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Japanese documentary reveals country’s chemical warfare against China

By Shan Xin (People's Daily Online)    16:41, August 17, 2017

A documentary released by Tokyo Broadcasting System Television (TBSHD) on Victory over Japan Day on Tuesday stunned Japanese viewers after a secret poison gas factory in Ōkunoshima Island that killed about 80,000 Chinese soldiers and civilians during World War II was disclosed.

A 91-year-old Japanese solider named Yasuma Fujimoto narrated his experience as a Japanese Imperial Army soldier who had manufactured thousands of tons of poison gas on the island. “We produce the poison gases for Japanese aggression in China,” he said. “We are the war criminals. The fact that we have killed so many Chinese should not be erased, let alone celebrated as heroism.”

(The screenshot of the documentary shows Yasuma Fujimoto)

Ōkunoshima is a small island in the Seto Inland Sea that is famous for Rabbit Island, which is home to hundreds of wild rabbits. Fujimoto said the island appeared yellow instead of green in the past as the acid in the poison gas would kill plants. Rabbits were brought to the island in 1929 and used to test the effectiveness of the poison gas, according to The Guardian.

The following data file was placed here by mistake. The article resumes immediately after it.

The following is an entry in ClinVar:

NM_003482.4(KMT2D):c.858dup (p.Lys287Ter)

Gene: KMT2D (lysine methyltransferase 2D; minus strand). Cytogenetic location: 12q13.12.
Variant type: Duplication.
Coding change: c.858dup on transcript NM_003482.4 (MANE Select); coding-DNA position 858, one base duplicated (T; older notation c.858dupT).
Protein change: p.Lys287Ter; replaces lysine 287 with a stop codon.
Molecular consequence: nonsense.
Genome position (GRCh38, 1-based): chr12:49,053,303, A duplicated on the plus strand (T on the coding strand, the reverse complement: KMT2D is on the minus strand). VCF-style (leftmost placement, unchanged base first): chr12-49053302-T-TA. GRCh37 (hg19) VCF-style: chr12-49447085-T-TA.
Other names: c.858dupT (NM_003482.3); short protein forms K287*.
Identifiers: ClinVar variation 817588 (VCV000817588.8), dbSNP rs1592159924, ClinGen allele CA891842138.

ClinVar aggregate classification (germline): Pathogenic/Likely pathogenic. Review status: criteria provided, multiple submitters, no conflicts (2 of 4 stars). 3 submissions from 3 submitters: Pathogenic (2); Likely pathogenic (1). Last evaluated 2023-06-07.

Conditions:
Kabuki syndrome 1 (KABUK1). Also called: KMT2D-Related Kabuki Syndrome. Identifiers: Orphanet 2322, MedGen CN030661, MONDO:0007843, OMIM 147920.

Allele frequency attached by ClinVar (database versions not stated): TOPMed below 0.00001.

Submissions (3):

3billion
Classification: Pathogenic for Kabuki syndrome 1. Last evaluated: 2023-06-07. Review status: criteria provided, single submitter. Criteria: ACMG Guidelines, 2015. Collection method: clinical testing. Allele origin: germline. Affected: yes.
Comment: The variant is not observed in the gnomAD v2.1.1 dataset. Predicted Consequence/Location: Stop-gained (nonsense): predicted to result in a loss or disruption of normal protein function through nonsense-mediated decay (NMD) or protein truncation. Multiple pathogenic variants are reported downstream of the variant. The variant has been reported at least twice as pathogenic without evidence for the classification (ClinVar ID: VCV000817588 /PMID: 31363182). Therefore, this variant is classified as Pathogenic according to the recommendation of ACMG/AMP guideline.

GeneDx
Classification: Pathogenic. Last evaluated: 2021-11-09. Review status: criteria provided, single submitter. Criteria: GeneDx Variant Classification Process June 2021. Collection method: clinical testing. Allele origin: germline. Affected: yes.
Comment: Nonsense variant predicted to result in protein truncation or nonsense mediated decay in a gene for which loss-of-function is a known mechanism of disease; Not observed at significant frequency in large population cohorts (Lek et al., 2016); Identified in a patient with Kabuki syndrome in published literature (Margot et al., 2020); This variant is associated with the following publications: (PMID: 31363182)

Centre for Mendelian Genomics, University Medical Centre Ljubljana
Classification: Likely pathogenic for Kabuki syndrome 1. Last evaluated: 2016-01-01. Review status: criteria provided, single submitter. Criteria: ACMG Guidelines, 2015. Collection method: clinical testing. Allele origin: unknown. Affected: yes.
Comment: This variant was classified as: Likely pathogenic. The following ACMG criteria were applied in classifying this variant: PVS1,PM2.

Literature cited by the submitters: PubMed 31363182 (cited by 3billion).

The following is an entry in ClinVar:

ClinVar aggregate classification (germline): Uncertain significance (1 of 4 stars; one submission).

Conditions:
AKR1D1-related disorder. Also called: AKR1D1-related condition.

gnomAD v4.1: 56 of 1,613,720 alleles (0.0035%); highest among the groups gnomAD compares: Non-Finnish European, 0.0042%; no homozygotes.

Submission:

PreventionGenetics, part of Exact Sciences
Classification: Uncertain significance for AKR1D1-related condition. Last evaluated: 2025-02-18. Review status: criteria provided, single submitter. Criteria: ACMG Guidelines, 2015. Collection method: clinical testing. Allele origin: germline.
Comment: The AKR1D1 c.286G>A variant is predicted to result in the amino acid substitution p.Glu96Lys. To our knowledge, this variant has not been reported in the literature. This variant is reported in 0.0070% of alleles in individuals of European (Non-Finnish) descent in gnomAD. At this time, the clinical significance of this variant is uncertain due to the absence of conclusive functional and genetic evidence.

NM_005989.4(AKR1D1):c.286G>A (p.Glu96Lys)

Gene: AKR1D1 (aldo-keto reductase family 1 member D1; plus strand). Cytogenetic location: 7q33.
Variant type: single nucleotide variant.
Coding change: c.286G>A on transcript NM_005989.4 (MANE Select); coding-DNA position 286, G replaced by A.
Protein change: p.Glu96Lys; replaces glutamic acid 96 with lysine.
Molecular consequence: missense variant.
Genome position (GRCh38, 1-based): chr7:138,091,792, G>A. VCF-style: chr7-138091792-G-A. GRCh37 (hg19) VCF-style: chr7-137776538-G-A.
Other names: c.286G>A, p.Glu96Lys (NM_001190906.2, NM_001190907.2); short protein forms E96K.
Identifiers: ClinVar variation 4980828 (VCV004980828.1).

(The old photo of the poison gas factory)

Over 3,700 Japanese died during the manufacturing process. The poison, which included mustard gas and phosgene, caused Fujimoto to develop chronic bronchitis and stomach cancer, and he must take lots of medication every day to stay alive. "I will not pass away till I pass on all the facts covered up by the Japanese government," he said.

According to Fujimoto, Japan has tried hard to scrub the terrible history as the international community has banned poison gas. The government used to exclude the island from maps and required buses to pull down the curtains when passing the island. Island citizens were also required to sign confidentiality agreements.

(Ōkunoshima exists in the original map)

(Ōkunoshima disappears in the map after 1938)

Li Qingxiang, a Chinese victim who is now 88, was interviewed about Japan's atrocities. He disclosed details about a Japanese gas attack on an underpass in Beituan Village, Hebei province, which also harmed women and children inside. Li lost his little sister in the attack 70 years ago.

Famous actress Haruka Ayase presented the documentary. Many of her fans were angry about her involvement in a television program that said bad things about Japan, but Ayase wrote on social media that Fujimoto reminded her of the horrors of war and how precious peace is. “I hope more people can hear Fujimoto’s story,” she said.

(For the latest China news, Please follow People's Daily on Twitter and Facebook)(Web editor: Shan Xin, Bianji)

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